NCAA Football 14 dropped last week and that means that many of you are settling in for some serious extended time with the game. One of the favorite modes in the franchise is Dynasty mode. Personally, I’ve been addicted to it for over a decade and perhaps the only other mode in a game that I’m addicted to more is Franchise Mode (Connected Careers) in Madden. NCAA Football is always a game that I know I’ll put some serious time into and be playing for months. Though for that time to be enjoyable you’ve got to be winning right? Well we know a little something about winning over here and after several inquires for advice and tips, we’ve decided to put together our definitive NCAA Football 14 Dynasty Building guide. I won’t say the tips and strategies in this guide are the only way to build a successful Dynasty but I can tell you if you follow the advice laid out here you’ll be fielding a nearly unbeatable team in no time.
While the information in this guide will work for all players, players who like to start dynasties with lower rated teams will find this guide especially helpful. Starting a dynasty with a lower rated team, 1 or 2 star schools, is a choice usually made by those that want the challenge and satisfaction of taking a team from something to nothing. But enough talking, let’s get to it.
Choosing A Team
I’ll be honest, you can build a dominant team in NCAA Football 14 Dynasty mode with ANY team, the only question is how hard do you want to play every game and how much heartache can you stand. It’s not rocket science though, if you start out with a 5 or 6 star school you’ll have an easier time at everything and if you start with a smaller and weaker school then you’ll have a lot tougher time at everything. I won’t tell you who to pick but personally I like a challenge and even though I love my Georgia Bulldogs, I don’t build my Dynasty with them because they are already so good I would feel like I’m winning because they have so much talent, no because of my skills as a coach and player. If you love your favorite school, pick them but if you think you want to really build a team from nothing, check out our list of the best lower rated teams in NCAA Football 14 to start with.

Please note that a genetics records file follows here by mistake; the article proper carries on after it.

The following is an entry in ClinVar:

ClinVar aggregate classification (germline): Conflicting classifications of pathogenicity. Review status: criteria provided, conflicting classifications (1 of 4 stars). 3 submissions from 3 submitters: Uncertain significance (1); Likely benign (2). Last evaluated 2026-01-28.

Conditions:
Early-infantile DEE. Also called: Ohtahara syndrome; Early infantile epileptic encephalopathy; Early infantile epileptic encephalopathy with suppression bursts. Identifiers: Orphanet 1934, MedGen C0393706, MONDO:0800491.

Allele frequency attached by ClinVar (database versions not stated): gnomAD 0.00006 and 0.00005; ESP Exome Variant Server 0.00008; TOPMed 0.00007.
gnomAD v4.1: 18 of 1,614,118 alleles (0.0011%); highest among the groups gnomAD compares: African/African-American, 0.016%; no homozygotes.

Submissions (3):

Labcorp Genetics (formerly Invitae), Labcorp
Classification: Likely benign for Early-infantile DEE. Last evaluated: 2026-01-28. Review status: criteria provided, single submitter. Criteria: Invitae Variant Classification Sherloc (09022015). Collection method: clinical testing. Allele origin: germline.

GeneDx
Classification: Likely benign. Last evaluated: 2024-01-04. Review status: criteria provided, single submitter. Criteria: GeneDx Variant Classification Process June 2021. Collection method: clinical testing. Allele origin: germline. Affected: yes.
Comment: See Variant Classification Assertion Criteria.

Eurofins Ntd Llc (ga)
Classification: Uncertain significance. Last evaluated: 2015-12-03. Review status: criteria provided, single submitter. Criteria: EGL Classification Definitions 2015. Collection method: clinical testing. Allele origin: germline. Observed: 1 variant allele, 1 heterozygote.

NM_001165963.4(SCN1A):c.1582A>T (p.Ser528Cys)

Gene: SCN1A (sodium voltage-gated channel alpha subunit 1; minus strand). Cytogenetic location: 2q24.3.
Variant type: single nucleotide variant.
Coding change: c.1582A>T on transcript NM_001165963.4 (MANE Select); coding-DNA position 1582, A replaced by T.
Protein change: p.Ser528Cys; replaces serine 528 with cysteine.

Once you’ve chosen your team and signed your contract, there are few things you need to do before you jump into the season. The first thing I recommend you do if you’ve chosen one of the lower rated teams is use the Custom Conference feature to move your team into a more competitive conference which should give you a fighting chance, even though you’ll be outmatched at every position in almost every game. Putting yourself into the SEC, ACC or PAC 12 will make sure you don’t take flack for being in a weak conference. This allows you to put together the toughest scheduled you can and you’ll need to do that to have any shot of getting ranked and winning a national championship. Speaking of custom schedules, that’s the next place you need to go. There will be a number of games that are locked and can’t be changed, these are conference games and you have to play those, being in a tough conference means that your mandatory games will most of the time be against ranked or high rated teams which helps in the polls. Getting back to the point here, I always recommend going to any of the games that aren’t locked and replacing that team with the highest ranked opponent you can’t find in each of the available weeks. This should give you an A+ for schedule difficulty and you’ll want to do this every season.